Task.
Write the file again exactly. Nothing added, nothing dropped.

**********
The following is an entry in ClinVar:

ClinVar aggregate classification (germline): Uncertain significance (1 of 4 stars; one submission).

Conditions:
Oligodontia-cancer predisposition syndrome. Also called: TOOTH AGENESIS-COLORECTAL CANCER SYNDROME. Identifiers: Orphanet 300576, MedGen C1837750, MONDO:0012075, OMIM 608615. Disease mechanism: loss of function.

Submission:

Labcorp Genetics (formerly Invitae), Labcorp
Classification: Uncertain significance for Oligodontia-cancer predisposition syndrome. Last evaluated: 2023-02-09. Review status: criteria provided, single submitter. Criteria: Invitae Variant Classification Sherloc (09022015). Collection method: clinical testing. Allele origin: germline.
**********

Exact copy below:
The following is an entry in ClinVar:

ClinVar aggregate classification (germline): Uncertain significance (1 of 4 stars; one submission).

Conditions:
Oligodontia-cancer predisposition syndrome. Also called: TOOTH AGENESIS-COLORECTAL CANCER SYNDROME. Identifiers: Orphanet 300576, MedGen C1837750, MONDO:0012075, OMIM 608615. Disease mechanism: loss of function.

Submission:

Labcorp Genetics (formerly Invitae), Labcorp
Classification: Uncertain significance for Oligodontia-cancer predisposition syndrome. Last evaluated: 2023-02-09. Review status: criteria provided, single submitter. Criteria: Invitae Variant Classification Sherloc (09022015). Collection method: clinical testing. Allele origin: germline.